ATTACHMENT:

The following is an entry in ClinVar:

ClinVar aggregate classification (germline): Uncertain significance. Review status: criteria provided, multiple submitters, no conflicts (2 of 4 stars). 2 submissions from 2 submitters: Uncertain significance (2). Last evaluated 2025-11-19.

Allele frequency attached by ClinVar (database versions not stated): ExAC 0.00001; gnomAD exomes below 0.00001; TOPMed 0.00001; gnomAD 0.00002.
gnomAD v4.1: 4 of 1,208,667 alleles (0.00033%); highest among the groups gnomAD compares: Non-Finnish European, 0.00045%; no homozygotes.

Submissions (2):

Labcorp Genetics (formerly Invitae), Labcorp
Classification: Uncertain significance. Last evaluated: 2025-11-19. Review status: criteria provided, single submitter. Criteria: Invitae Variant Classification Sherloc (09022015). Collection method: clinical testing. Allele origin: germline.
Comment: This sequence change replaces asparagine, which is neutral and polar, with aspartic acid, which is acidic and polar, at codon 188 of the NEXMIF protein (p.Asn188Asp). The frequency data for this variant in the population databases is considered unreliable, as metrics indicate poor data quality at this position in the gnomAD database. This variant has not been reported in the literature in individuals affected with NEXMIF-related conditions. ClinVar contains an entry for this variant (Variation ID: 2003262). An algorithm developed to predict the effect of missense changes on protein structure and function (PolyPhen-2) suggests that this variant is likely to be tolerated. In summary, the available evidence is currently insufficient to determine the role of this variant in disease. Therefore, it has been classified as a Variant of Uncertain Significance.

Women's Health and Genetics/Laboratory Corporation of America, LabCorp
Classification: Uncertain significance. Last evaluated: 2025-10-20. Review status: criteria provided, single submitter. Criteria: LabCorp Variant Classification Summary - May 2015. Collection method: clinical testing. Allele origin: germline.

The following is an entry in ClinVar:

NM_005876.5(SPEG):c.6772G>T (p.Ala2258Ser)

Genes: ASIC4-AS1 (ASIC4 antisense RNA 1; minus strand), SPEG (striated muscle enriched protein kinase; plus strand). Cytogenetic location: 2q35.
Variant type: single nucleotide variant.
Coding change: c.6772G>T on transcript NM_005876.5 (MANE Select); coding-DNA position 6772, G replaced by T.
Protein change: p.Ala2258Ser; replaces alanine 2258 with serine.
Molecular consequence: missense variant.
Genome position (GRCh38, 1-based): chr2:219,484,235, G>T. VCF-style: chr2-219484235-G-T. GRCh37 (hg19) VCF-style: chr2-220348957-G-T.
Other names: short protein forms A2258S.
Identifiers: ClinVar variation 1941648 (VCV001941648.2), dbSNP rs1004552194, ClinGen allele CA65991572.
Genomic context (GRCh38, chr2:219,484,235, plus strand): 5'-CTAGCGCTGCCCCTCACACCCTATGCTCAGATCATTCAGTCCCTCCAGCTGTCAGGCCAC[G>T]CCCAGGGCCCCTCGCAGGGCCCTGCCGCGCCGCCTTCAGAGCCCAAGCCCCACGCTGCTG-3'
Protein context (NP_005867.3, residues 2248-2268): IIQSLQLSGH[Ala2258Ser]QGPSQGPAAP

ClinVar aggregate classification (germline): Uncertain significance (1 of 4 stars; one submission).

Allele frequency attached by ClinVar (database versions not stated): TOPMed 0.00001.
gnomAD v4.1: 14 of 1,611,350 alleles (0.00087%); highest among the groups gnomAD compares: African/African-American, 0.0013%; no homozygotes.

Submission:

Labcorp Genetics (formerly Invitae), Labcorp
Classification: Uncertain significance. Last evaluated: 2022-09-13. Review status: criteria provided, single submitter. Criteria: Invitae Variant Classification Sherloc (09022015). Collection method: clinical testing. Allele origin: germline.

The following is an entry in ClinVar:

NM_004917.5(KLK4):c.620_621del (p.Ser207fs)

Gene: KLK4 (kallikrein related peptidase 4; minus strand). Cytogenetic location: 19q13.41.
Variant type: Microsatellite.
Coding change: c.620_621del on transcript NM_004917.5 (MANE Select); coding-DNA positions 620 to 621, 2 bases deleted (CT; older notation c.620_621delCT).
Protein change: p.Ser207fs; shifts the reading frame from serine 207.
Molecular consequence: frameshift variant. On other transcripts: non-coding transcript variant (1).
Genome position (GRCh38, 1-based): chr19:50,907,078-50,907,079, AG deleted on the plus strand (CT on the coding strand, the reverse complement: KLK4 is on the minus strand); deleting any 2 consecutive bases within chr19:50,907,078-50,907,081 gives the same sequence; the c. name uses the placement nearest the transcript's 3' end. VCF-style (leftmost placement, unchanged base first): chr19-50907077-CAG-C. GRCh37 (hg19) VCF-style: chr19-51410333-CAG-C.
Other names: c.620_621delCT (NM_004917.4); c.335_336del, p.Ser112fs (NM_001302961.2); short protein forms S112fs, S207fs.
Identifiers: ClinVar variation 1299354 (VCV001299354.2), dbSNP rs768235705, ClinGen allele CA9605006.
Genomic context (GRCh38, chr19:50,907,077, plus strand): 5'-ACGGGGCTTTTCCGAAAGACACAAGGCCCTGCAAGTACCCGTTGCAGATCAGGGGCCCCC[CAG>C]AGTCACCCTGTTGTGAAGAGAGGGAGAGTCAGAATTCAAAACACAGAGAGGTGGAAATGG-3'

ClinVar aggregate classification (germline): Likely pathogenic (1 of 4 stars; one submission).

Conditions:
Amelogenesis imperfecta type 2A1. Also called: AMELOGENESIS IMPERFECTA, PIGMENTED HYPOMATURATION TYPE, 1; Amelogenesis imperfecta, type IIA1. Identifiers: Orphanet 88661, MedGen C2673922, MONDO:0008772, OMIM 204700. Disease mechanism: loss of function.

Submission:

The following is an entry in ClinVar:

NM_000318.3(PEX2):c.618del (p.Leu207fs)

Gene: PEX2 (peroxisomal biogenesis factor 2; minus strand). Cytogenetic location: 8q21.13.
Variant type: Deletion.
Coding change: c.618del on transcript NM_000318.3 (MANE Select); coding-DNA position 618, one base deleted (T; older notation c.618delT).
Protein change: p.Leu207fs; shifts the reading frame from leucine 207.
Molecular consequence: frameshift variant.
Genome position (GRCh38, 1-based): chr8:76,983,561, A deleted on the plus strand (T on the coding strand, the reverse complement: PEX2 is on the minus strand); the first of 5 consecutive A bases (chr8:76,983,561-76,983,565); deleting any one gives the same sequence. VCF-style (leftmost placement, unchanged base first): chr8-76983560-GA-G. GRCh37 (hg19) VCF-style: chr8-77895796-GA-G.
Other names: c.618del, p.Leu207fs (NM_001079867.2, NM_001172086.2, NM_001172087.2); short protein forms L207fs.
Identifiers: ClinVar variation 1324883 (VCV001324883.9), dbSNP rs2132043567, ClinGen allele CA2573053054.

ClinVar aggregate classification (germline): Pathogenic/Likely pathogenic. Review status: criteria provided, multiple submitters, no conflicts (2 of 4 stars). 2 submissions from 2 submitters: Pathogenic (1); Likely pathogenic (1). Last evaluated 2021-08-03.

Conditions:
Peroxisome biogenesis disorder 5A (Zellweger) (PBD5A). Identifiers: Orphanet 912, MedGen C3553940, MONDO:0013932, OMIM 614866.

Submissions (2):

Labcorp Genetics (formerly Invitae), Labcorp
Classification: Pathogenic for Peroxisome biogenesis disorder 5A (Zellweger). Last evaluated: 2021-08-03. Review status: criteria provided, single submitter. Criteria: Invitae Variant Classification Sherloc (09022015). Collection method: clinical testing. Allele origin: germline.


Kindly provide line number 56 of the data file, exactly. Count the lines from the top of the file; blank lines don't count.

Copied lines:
Peroxisome biogenesis disorder 5A (Zellweger) (PBD5A). Identifiers: Orphanet 912, MedGen C3553940, MONDO:0013932, OMIM 614866.